Can Kangress Reclaim Its Soul?

One may ask how a Grand Old Party that claims to be the harbinger of major political changes of the last three quarters of a century and of many more into the future but which cannot even hold in time its own mandatory convention (forget elections of

March 17, 2016, 5:45 p.m. Published in Magazine Issue: Vol 09, No 17, March 18,2016 (Chaitra 5,2072)

Nepali Kangress would have lost its registration with the Election Commission and become illegal if the provisions of the 2015 constitution had not been amended as a last minute compromise to allow parties to delay their obligatory once-in-five-years party convention by six more months.  The UML and the Maoists were thus able to use that lapse by Kangress party managers to bend the Kangress to their will and force it to acquiesce into passing the new constitution despite the reservation many Kangressis had with what went into it. One may ask how a Grand Old Party that claims to be the harbinger of major political changes of the last three quarters of a century and of many more into the future but which cannot even hold in time its own mandatory convention (forget elections of its sister organizations) can lead the country to anywhere. Well, that long-awaited convention is over, and the election for new office bearers has thrown up a few surpriseswhich has elated some loyal supporters with hopey-changey euphoria: will the Kangress regain its old lost soul?

The first message that came across after the votes were counted is the major setback to the pro-Mughlani panel of Krishna Sitaula, the faithful Girija sidekick widely held to be the prime agent implementing the 12-point Delhi Deal of 2005. It happened with the panel’s defeat not just by Sher Bahadur Deuba for party chief but more importantly by the election of ShashankKoirala for general secretary. The latter had given a BBC interview before the elections saying that the Kangress essentially made a mistake going along with the Maoist agenda of republicanism, secularism and federalism, and that monarchy could be restored if the Nepali people so wanted it. That the party faithful still chose him decisively is a definite indication that the undercurrent of resentment within the Kangressi rank-and-file against the Delhi- and Madheshi-deal by Girija is strong.

The other message to come across is that the average Kangressi is unhappy with the doing away ofecumenical democratic values enshrined in the 1990 constitution and having them replaced with Maoist and communalist values of ethnic federalism. It is whispered among Kangressis that when some sane leaders sought to impress upon Girija that federalism was a dangerous and un-implementable idea, Girija is supposed to have assured them that it would only mean readjusting a few district boundaries. The Kangressi elections give the clear message that, together with an increasing number of Nepalis across the country, Kangressi rank-and-file too are opposed to ethic federalism. And when KhumBahadurKhadka, an avowed protagonist for restoring Nepal’s Hindu identity garners practically the highest number of votes, what does it not say about that base opposition within the Kangress to the political mess spawned by the 12-point Delhi Deal?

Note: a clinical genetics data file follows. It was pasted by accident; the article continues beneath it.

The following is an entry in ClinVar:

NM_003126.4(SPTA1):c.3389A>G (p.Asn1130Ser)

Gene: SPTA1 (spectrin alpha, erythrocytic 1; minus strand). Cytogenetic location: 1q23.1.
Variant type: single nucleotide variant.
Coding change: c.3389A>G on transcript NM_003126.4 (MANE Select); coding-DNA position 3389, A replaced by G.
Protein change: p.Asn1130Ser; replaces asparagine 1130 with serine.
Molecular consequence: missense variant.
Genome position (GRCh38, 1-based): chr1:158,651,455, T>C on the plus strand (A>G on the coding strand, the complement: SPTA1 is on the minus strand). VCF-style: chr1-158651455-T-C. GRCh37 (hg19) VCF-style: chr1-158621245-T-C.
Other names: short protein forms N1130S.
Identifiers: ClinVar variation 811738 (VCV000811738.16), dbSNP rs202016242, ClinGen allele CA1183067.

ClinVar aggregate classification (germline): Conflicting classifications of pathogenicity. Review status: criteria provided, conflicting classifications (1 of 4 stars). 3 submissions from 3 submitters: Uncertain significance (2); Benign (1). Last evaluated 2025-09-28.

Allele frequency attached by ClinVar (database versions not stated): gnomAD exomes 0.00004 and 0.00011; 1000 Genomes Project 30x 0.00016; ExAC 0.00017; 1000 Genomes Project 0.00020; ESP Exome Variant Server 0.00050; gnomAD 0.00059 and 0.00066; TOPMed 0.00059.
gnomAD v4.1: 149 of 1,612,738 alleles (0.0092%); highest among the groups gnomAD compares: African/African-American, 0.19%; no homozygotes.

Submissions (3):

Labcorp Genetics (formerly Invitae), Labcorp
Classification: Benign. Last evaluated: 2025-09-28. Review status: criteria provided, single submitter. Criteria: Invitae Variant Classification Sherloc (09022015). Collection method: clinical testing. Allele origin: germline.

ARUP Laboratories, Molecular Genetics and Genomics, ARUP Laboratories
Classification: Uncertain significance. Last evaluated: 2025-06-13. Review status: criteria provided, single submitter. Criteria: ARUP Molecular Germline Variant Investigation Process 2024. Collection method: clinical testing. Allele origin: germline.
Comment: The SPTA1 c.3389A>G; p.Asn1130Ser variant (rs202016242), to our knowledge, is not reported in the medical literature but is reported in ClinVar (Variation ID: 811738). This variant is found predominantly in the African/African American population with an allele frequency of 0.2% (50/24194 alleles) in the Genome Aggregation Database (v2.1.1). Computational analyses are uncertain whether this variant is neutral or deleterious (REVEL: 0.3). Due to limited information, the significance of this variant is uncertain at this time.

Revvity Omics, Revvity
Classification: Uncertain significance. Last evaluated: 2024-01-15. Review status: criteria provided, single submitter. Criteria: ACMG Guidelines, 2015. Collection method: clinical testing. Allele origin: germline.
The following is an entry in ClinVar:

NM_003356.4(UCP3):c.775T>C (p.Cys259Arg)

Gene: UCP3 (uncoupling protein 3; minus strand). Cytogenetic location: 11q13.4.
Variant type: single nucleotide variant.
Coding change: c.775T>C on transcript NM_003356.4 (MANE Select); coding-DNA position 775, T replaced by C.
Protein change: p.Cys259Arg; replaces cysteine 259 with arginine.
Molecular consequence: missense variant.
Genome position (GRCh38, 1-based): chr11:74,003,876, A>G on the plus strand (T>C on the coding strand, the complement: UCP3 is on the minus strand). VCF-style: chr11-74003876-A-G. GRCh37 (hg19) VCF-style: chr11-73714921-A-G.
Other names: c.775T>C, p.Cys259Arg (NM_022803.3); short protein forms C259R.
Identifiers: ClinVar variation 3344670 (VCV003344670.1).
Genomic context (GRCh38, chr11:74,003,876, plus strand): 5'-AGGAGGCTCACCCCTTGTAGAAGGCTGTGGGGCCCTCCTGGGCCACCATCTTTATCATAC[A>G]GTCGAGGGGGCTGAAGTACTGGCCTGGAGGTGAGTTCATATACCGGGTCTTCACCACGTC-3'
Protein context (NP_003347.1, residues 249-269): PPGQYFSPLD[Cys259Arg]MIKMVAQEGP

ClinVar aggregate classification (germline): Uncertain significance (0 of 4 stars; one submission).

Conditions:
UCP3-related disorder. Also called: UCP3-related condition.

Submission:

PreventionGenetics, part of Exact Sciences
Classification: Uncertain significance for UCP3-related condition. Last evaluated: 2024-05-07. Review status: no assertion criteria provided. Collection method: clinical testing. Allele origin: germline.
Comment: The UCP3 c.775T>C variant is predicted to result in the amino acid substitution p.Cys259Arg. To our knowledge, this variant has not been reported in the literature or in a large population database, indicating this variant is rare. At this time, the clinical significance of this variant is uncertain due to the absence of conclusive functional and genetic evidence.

There are a slew of political sins that the Kangress will have to atone for if it is to “lead” and show to the Nepali voters that it is not just a political sidekick to the communists but different from them in values and policies. One sin that stretches back to the early 1990s is when it gave up socialism and took up crony capitalism and right-wing neo-liberalism with the zeal of the recent convert. This may not look so cardinal an offence when its main rivals, the UML and the Cash Maoists have both overtaken the Kangress on this front; but without clarifying what “BP’s socialism” it still swears by is in the current global context (where Jeremy Corbyn in the UK, Bernie Sanders in the US and Alexis Tsipras in Greek are reviving socialist politics with great success), Kangress will not be able to distinguish its brand of politics from its rivals.